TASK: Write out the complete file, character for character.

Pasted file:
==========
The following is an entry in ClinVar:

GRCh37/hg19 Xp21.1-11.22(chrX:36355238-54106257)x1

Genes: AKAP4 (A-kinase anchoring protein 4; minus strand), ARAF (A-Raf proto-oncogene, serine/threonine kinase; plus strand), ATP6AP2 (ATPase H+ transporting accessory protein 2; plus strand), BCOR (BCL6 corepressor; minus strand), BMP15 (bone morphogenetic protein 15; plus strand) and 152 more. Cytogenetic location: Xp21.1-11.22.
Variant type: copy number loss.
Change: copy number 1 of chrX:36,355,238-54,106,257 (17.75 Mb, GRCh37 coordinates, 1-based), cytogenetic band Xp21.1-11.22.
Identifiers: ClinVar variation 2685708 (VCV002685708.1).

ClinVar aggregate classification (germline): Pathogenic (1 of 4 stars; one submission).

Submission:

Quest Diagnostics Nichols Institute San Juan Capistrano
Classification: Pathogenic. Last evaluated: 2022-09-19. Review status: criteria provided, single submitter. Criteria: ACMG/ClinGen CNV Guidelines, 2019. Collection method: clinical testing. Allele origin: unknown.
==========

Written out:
The following is an entry in ClinVar:

GRCh37/hg19 Xp21.1-11.22(chrX:36355238-54106257)x1

Genes: AKAP4 (A-kinase anchoring protein 4; minus strand), ARAF (A-Raf proto-oncogene, serine/threonine kinase; plus strand), ATP6AP2 (ATPase H+ transporting accessory protein 2; plus strand), BCOR (BCL6 corepressor; minus strand), BMP15 (bone morphogenetic protein 15; plus strand) and 152 more. Cytogenetic location: Xp21.1-11.22.
Variant type: copy number loss.
Change: copy number 1 of chrX:36,355,238-54,106,257 (17.75 Mb, GRCh37 coordinates, 1-based), cytogenetic band Xp21.1-11.22.
Identifiers: ClinVar variation 2685708 (VCV002685708.1).

ClinVar aggregate classification (germline): Pathogenic (1 of 4 stars; one submission).

Submission:

Quest Diagnostics Nichols Institute San Juan Capistrano
Classification: Pathogenic. Last evaluated: 2022-09-19. Review status: criteria provided, single submitter. Criteria: ACMG/ClinGen CNV Guidelines, 2019. Collection method: clinical testing. Allele origin: unknown.